Mead Residents Say They Need Help Now

July 8, 2021, 5:18 p.m. ·

Resident Charles McEvoy speaks in front of the podium and shares his story
Resident Charles McEvoy says last year he's noticed there's no more mosquitoes, tree frogs, and pollinators in his place. (Photo by Melissa Rosales, Nebraska Public Media News)

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Despite the AltEn plant shut-down earlier this year, Mead residents continue to be impacted by contaminated seed corn used in the ethanol plant, potentially affecting their water supply. Water tests show there is no contamination of any public water supplies in the town or beyond -- though it is a concern for communities downstream from the plant, later experiencing impacts. Senator Carol Blood and Mead residents spoke-out Thursday about the need for help now.

Residents of Mead shared their stories of how they have been affected by the plant. Some fear growing gardens anymore, because of the University of Nebraska-Lincoln's uncertain advice about its safety. Some don't want to fish in their pond, and some choose to drink bottled water instead, because they're worried the water could become contaminated, despite tests currently showing its clean.

Resident Charles McEvoy lives two miles away from the plant, west of Omaha, and describes the smell as a combination of dead rats and rotting grain.

"Even taking a shower in this water and doing our laundry, it could be exposing us to these chemicals all day," he said. We also have an 18-pound Rashon house dog who was having health problems. Her kidneys were full of kidney stones. She had surgery that removed over 60 stones from her, some over the size of a quarter."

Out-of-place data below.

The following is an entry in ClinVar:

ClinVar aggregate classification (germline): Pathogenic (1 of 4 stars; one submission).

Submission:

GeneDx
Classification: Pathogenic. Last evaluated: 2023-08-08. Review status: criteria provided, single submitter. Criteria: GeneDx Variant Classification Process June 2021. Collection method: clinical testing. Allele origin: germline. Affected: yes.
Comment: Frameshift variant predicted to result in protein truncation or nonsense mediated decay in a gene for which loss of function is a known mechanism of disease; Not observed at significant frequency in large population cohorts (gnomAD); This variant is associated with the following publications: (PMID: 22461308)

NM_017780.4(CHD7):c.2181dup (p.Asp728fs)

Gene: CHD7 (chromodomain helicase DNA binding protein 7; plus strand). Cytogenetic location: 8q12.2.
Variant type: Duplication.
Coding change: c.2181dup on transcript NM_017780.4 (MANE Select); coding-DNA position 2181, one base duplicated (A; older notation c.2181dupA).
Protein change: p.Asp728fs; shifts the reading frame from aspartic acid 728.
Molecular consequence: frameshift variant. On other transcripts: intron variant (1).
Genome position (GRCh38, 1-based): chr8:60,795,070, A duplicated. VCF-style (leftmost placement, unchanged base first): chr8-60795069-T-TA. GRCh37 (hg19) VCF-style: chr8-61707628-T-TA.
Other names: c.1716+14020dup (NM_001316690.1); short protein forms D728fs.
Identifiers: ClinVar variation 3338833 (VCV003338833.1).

Residents want to know if it’s safe for them to live there anymore and the effects on their health.

Dr. Eleanor Rogan with the University of Nebraska School of Public Health investigative team said they’ve been examining water samples and urge residents to fill out a health concerns survey. Next month, they’ll start examining residents’ urine and blood samples.

Cleanup efforts are underway by six seed companies, who were recently accepted into a state program, appointed by the Nebraska Department of Environment and Energy, to organize and pay for interim onsite mitigation. The corporate group is in the process of draining the overfilled wastewater tanks and removing old seedcorn that never got processed. They are also drafting a remedial action plan that will be available for public review, but that will take some time to get approved. Senator Carol Blood said other state government agencies need to step up, and give residents answers in the meantime.

"Mead needs help. Not two years from now, not five years from now, not 10 years from now, we need help now. If Nebraska cannot bring hope and help to its own taxpayers to its own residents, then we are not doing the job that we were elected to do," she said. "There is no excuse for what has happened and how long it happened."

Former Senator Al Davis encourages residents to send letters to the attorney general and call their local, state, and federal representatives with their concerns about cleanup.

Editor's Note: Corrections and updates were made to the original article to indicate contamination is an ongoing concern, but tests have not detected contamination of the water supply. Additional information was included to report cleanup efforts are underway. Nebraska Public Media News regrets the errors.